That said, I would not bother playing 1 minute games if I were you. You should concentrate on improving and for that you will need time and time to make your moves.

    Some games you play will be, for example, 2 minutes +1 (or 2+1). This means you get two minutes for all your moves plus a time bonus of 1 second per move made. This ensures that you should never run out of time, as long as you take less than one second per move. As stated above though, I would stick to playing longer versions of the game to start with (5 minutes each is okay for a beginner for blitz games). I would start with half hour per person games or play the turn based stuff.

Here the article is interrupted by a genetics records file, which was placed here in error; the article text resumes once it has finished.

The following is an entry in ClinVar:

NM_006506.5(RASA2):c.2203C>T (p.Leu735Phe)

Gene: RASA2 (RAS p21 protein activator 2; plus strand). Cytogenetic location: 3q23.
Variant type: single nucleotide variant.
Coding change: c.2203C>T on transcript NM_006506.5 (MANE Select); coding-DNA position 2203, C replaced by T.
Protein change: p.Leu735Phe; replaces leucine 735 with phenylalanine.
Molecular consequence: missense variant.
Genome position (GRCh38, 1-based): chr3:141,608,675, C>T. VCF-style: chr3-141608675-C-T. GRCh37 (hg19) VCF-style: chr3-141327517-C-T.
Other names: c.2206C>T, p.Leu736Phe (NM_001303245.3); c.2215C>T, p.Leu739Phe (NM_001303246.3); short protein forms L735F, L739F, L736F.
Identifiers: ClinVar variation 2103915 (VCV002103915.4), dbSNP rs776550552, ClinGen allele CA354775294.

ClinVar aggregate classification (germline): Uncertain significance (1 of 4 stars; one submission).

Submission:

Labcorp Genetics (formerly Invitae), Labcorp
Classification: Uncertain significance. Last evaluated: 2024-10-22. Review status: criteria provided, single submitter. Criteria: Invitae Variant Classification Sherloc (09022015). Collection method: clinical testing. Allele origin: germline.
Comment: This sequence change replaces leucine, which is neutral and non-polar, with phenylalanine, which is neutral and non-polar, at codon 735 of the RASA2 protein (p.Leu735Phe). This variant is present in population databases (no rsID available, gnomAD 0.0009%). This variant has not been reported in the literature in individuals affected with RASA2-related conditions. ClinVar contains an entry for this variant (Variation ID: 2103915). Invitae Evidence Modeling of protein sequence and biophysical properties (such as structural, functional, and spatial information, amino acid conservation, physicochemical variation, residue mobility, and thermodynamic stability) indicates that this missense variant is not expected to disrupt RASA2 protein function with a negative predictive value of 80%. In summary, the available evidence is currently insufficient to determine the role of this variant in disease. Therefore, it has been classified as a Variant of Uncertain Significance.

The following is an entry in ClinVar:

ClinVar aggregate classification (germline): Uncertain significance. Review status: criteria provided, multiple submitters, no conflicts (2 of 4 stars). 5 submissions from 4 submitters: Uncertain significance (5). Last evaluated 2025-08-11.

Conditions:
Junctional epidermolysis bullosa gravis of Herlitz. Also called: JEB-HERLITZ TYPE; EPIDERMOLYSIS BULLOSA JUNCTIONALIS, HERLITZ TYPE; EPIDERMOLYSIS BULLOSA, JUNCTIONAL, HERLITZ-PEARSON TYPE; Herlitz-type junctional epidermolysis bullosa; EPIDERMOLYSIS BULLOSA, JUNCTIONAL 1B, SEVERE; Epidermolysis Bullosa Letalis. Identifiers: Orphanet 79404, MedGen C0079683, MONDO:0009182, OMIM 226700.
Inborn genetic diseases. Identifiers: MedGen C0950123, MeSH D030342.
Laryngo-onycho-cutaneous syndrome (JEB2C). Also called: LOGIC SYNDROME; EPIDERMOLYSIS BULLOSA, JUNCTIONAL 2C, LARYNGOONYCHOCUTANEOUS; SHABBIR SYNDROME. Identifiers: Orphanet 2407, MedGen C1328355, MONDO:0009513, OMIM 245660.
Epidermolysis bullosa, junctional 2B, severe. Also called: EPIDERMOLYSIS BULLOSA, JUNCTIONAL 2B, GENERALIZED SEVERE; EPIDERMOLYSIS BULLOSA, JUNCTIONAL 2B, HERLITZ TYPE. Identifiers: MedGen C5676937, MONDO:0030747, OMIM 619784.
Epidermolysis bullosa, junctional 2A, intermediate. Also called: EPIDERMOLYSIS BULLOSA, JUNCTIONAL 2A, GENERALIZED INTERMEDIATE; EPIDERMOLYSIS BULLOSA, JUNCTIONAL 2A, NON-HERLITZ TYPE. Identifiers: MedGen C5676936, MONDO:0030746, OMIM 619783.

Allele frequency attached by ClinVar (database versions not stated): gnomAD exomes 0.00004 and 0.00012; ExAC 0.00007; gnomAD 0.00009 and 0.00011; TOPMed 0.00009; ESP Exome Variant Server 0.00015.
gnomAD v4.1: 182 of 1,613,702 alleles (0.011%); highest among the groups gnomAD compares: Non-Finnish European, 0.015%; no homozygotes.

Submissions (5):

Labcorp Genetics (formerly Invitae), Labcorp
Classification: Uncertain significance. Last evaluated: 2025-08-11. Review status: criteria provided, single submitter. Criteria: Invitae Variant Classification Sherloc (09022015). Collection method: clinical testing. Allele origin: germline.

I reiterate, that you should look at the website resources and look at the real beginners stuff in order to improve. You'll need to do this yourself and if you have half a brain, you should find that within 6 months you will get up to a reasonable standard. It really depends on how much hard work you are prepared to do!

    Good luck!

  • 3 years ago

    abhijith95

    Dear Sir

    Since the last time I have been improving under your guildlines. Today I want to know what are the steps needed to take while playing a 1min. match. I have also noticed during the play that when certain moves are made our time increases.Why is it so. Is it important to do castling in such games.

  • 3 years ago

    timlawson

    Becoming a titled player will mean you'd have to improve to around 2300 standard. Not easy, otherwise everyone would do it!

    So, to become a titled player you need to improve your rating and to improve your rating you will have to practise (and play) a lot....

    You should definitely start with some of the free content on the site and if you are serious about improving, join a local club and take it from there.